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NEEDS — Result In Brief

Project ID: 502687
Funded under: FP6-SUSTDEV
Country: Italy

Unmasking energy costs and benefits

A European consortium performed a multi-criteria analysis of the external effects of energy technologies on the environment and society.
Unmasking energy costs and benefits
Over the years, many efforts have been made to estimate a monetary value of the energy impact on environment, society and economy. Also known as externalities, these effects – positive or negative – exist if no compensation or financial gain is given to the third party. Determining the externalities for emerging energy technologies is important for environmental policymaking, investment decisions and taxation, alongside raising awareness among stakeholders.

The project ‘New energy externalities development for sustainability’ (NEEDS) was funded under the EU's Sixth Framework Programme (FP6) for sustainable energy systems. Its ultimate objective was to evaluate the direct and external costs and benefits of energy policies and of future energy systems, both for individual countries and for the EU as a whole. More specifically, the project aimed to advance the current state of knowledge in terms of life-cycle assessment (LCA) of energy technologies, and valuation of externalities associated with energy production, transport, conversion and use.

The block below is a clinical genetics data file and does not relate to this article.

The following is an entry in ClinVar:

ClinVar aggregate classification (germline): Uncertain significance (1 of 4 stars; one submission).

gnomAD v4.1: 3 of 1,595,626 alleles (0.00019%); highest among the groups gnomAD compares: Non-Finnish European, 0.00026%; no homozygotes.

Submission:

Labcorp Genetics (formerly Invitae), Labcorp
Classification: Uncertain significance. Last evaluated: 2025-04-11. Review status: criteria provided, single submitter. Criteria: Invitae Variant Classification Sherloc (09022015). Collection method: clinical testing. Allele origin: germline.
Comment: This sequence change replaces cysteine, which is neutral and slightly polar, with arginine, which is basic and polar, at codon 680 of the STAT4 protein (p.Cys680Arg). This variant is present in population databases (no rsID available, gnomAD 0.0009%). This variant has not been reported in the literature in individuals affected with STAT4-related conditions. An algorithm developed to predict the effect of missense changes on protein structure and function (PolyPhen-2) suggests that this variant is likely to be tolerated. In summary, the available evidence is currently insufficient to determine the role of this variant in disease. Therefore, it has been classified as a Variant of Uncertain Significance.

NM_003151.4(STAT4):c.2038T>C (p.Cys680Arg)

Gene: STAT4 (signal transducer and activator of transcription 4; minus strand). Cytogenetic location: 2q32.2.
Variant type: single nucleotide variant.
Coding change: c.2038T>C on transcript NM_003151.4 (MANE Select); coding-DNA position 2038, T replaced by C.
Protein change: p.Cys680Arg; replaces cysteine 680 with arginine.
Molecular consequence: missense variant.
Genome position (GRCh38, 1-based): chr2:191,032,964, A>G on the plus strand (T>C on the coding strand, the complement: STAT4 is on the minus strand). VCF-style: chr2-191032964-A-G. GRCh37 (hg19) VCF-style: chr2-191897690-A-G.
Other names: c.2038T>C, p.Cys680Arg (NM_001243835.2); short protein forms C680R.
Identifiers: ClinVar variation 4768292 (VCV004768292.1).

Quantitative risk indicators for severe energy-associated accident risks were estimated for a set of technologies in year 2050 based on PSI's severe accident database ENSAD (Energy-related severe accident database). The ENSAD database facilitated comprehensive analyses of accident risks that were not limited to power plants but covered full energy chains. The consortium proposed a preliminary full set of criteria and indicators, covering economy, environment and social aspects.

To address the impact of severe accidents in the ecosystem, the project used environmental indicators such as large accidental spills of hydrocarbons to the environment and contamination by radioactive isotopes. In terms of social impact, project partners used mortality and maximum number of fatalities to assess the severity of an electricity-related accident. The results demonstrated that fatality rates were lowest for nuclear energy, intermediate for new renewables and highest for fossil technologies, whereas for maximum consequences nuclear and new renewables were reversed, while fossil technologies remained intermediate. Additional social indicators were used to estimate the risk of terrorism and its effects on a specific technology.

The NEEDS project accident risk indicators and multi-criteria analysis (MCA) – combined with stakeholder preferences – led to valuable insights and conclusions regarding the assessment and ranking of electricity generation technologies. Implementation of the project outputs will contribute to increasing awareness, acceptability and actual use of externality data to formulate policies regarding new energy technologies.

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